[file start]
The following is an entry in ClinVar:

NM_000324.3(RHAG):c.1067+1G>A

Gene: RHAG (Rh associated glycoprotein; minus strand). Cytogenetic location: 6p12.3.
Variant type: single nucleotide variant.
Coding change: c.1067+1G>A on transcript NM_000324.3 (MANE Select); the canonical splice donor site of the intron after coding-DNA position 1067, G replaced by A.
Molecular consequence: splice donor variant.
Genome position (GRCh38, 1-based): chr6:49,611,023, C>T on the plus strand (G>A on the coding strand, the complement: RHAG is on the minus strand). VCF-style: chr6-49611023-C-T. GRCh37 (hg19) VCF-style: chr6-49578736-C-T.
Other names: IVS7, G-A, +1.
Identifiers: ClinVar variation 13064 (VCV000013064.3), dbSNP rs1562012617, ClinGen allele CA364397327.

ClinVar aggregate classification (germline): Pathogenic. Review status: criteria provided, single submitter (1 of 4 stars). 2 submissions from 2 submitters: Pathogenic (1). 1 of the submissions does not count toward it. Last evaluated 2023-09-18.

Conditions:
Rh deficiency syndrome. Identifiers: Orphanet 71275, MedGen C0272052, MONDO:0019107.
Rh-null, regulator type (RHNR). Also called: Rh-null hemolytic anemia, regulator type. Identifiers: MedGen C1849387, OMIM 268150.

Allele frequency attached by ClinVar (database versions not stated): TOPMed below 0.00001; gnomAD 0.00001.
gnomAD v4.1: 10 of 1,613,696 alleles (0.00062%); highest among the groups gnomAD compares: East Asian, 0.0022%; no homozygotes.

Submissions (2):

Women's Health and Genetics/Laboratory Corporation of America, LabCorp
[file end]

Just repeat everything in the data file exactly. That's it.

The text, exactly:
The following is an entry in ClinVar:

NM_000324.3(RHAG):c.1067+1G>A

Gene: RHAG (Rh associated glycoprotein; minus strand). Cytogenetic location: 6p12.3.
Variant type: single nucleotide variant.
Coding change: c.1067+1G>A on transcript NM_000324.3 (MANE Select); the canonical splice donor site of the intron after coding-DNA position 1067, G replaced by A.
Molecular consequence: splice donor variant.
Genome position (GRCh38, 1-based): chr6:49,611,023, C>T on the plus strand (G>A on the coding strand, the complement: RHAG is on the minus strand). VCF-style: chr6-49611023-C-T. GRCh37 (hg19) VCF-style: chr6-49578736-C-T.
Other names: IVS7, G-A, +1.
Identifiers: ClinVar variation 13064 (VCV000013064.3), dbSNP rs1562012617, ClinGen allele CA364397327.

ClinVar aggregate classification (germline): Pathogenic. Review status: criteria provided, single submitter (1 of 4 stars). 2 submissions from 2 submitters: Pathogenic (1). 1 of the submissions does not count toward it. Last evaluated 2023-09-18.

Conditions:
Rh deficiency syndrome. Identifiers: Orphanet 71275, MedGen C0272052, MONDO:0019107.
Rh-null, regulator type (RHNR). Also called: Rh-null hemolytic anemia, regulator type. Identifiers: MedGen C1849387, OMIM 268150.

Allele frequency attached by ClinVar (database versions not stated): TOPMed below 0.00001; gnomAD 0.00001.
gnomAD v4.1: 10 of 1,613,696 alleles (0.00062%); highest among the groups gnomAD compares: East Asian, 0.0022%; no homozygotes.

Submissions (2):

Women's Health and Genetics/Laboratory Corporation of America, LabCorp